I looked her up – I think five? – years ago. Let’s say her life didn’t go exactly as planned. I had some indication of that already, because I knew she’d switched majors halfway through her second year in college and also, concurrently, was admitted to the conservatory for a music degree that was no part of her plans.
In fact the last time I talked to my best friend from childhood, the girl who shared my desk (it’s a two-person thing, in Portugal) in first grade, and from whom I’ve diverged and with whom I lost contact (It wasn’t my fault. Not guilty yer ‘onor! She married a Frenchman!) she said I was the only one of us who could even vaguely claim to be doing exactly what I meant to. Since at the time I thought my career was pretty much over (2003, the Annus Horriblis – and if you think that means the year of the horrible ass, it’s also not far off, considering how editors were behaving. And agents, too) I thought that was a fairly sad statement.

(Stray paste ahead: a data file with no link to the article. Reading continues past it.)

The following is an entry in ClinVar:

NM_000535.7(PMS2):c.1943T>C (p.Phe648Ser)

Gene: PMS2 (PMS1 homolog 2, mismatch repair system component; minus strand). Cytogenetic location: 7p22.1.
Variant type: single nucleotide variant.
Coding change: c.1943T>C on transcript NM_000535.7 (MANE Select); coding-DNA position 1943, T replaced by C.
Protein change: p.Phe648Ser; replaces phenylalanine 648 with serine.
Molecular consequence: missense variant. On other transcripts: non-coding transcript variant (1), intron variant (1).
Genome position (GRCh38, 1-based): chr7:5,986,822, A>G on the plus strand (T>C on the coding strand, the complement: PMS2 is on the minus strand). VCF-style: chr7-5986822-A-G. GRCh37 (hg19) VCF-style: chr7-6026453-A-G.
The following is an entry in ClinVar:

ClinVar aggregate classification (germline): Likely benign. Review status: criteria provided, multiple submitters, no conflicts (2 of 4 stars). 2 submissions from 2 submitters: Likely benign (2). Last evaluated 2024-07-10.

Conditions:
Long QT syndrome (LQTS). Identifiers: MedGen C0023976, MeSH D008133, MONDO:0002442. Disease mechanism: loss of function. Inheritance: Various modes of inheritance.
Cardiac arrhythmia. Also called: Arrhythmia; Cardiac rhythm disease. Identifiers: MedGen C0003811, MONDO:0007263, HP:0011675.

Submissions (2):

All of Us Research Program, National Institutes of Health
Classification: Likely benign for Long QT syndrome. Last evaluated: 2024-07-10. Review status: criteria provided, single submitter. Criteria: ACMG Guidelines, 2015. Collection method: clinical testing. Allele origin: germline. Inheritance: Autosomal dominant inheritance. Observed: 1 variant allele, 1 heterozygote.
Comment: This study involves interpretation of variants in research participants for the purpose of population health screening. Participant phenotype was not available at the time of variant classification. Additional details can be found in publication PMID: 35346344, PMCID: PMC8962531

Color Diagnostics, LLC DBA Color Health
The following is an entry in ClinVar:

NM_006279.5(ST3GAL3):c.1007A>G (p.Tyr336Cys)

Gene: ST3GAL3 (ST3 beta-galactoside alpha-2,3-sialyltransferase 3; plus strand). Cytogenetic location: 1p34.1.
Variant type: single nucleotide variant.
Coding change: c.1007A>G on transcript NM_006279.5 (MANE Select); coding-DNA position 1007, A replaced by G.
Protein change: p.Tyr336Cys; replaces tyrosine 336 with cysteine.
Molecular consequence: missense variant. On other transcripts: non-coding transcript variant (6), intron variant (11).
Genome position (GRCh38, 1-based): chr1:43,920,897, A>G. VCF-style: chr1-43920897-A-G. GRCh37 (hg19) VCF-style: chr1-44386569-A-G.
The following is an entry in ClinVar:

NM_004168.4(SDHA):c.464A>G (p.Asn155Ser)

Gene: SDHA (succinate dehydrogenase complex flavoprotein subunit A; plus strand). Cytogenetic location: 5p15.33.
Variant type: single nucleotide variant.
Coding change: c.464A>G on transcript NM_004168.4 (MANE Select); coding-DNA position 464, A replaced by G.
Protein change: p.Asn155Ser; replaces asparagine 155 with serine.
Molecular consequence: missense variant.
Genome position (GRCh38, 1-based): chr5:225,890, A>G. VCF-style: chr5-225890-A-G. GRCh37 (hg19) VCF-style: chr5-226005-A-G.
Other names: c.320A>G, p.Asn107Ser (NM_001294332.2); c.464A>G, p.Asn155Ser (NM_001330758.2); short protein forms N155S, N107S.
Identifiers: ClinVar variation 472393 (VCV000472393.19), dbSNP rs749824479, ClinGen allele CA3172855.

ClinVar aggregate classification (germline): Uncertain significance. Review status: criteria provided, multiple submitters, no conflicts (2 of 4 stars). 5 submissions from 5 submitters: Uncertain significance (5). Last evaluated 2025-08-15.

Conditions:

But I am still doing more or less what I intended to do in Elementary. I was going to grow up, live in Denver (hey, I’m STILL working on that) and write books for a living.) Later on, in middle school, I decided I was going to be a journalist (and if you squint sideways you could say I’ve made some forays in that direction.) And later still, in High School, I aspired to being a political gadfly and having every vile prog in the world get indigestion at the sound of my name. (Working on it. Like Denver, it’s a long term project.)